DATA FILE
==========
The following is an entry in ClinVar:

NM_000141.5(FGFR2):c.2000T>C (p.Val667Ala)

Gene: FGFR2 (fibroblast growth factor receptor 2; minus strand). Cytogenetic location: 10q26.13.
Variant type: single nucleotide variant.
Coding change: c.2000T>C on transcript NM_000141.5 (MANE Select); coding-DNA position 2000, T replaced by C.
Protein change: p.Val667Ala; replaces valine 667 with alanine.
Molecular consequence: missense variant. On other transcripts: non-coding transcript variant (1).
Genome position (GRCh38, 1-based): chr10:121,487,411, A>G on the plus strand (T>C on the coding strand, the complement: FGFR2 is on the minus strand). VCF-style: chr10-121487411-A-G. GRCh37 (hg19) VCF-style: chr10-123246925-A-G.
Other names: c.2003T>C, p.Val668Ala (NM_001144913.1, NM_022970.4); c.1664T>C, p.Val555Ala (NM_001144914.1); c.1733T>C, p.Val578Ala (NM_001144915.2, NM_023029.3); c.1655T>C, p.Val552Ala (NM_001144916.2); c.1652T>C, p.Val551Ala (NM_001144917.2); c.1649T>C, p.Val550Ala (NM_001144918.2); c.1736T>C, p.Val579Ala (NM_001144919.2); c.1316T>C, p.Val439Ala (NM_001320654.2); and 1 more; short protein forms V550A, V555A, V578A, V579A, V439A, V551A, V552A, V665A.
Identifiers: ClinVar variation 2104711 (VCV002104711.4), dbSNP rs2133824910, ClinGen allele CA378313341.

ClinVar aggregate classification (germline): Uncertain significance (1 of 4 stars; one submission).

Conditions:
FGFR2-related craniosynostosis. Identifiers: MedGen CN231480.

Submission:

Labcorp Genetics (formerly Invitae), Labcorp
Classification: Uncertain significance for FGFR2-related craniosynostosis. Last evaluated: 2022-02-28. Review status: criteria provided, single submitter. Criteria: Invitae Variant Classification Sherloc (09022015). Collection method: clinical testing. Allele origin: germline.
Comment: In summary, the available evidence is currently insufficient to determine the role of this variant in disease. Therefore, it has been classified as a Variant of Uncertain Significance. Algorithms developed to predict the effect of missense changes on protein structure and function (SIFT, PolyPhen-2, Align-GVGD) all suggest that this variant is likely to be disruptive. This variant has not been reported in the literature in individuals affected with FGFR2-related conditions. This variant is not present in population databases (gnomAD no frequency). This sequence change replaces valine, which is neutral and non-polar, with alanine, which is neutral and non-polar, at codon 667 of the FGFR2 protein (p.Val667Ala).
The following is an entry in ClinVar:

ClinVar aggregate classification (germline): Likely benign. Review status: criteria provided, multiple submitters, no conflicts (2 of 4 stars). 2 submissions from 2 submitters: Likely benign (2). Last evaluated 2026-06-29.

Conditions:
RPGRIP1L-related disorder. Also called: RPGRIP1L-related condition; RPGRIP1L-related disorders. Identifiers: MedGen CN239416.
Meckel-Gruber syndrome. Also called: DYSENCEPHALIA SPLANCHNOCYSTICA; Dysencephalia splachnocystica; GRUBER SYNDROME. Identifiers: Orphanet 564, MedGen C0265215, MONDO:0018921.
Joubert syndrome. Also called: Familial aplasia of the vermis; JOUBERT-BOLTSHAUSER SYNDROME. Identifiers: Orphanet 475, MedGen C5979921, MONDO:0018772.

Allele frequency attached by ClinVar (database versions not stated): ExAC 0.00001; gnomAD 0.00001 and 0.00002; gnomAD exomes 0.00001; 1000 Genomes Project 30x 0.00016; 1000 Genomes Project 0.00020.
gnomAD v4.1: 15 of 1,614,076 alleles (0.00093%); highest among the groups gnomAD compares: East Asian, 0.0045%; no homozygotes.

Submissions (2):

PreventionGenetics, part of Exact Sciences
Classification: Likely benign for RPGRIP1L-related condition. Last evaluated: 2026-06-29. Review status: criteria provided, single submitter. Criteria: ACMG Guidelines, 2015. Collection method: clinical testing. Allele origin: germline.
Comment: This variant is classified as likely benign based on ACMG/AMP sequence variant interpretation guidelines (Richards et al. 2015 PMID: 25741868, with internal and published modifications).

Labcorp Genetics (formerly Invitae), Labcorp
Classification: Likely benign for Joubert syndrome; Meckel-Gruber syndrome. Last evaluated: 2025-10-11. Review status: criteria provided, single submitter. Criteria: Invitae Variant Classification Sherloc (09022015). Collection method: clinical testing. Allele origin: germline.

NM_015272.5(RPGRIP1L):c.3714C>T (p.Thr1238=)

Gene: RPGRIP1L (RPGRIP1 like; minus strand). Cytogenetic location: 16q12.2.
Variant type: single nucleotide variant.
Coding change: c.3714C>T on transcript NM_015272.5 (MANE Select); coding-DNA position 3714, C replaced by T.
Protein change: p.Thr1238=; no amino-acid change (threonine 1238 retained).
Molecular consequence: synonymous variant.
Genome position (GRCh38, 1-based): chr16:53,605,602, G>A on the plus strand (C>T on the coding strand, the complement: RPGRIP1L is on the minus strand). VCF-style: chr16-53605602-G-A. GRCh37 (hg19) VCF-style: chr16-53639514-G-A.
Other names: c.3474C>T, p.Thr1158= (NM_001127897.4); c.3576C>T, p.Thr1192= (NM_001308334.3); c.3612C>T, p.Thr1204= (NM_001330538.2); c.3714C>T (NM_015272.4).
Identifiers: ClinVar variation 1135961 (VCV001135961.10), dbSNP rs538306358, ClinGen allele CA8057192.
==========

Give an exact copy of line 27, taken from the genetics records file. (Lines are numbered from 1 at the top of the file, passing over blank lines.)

PreventionGenetics, part of Exact Sciences